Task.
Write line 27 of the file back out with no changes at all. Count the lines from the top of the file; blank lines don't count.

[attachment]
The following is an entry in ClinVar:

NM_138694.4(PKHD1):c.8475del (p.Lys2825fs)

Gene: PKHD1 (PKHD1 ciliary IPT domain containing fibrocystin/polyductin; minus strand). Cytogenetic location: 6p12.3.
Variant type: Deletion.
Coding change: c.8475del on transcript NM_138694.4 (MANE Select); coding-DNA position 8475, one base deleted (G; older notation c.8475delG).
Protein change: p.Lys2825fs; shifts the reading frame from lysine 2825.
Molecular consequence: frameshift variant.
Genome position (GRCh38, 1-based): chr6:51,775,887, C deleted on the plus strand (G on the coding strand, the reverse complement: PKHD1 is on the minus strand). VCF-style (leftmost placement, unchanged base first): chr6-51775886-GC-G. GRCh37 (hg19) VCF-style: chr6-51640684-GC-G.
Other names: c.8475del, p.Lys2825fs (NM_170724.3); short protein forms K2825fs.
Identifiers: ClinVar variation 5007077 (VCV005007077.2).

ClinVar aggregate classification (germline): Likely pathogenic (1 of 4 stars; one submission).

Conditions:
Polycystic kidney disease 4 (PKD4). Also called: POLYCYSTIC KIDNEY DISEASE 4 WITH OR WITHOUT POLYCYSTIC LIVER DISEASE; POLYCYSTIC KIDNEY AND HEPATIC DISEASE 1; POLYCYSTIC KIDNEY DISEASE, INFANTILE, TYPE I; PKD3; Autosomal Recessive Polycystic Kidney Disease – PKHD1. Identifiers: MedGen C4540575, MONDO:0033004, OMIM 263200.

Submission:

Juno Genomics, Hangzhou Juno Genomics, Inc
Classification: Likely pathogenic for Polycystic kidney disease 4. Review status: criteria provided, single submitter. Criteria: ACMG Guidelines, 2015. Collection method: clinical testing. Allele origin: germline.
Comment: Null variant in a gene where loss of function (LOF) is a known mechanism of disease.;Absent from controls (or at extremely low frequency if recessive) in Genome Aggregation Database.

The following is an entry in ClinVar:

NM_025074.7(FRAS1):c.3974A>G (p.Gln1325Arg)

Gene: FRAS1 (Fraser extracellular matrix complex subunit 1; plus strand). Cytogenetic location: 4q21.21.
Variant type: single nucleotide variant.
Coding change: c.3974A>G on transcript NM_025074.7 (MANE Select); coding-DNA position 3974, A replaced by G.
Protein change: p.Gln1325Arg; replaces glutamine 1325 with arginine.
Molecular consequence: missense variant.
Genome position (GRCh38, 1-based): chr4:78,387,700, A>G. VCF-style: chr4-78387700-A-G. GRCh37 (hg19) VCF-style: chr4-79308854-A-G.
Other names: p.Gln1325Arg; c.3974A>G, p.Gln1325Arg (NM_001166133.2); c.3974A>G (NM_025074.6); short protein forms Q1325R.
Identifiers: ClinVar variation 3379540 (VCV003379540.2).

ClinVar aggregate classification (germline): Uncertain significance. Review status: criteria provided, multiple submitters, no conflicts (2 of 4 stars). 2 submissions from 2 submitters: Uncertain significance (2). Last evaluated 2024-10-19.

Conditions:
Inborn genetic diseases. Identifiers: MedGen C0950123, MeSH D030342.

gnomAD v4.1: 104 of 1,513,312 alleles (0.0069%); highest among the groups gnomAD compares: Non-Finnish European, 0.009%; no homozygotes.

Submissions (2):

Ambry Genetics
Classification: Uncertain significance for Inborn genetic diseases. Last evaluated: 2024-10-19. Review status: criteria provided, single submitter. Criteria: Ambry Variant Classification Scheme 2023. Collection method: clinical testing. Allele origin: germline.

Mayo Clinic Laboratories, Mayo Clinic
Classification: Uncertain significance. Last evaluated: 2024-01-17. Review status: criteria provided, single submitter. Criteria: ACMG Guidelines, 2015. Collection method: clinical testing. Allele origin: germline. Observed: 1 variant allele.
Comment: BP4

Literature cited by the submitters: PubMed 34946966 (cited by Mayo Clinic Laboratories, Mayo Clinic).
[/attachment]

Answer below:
Identifiers: ClinVar variation 3379540 (VCV003379540.2).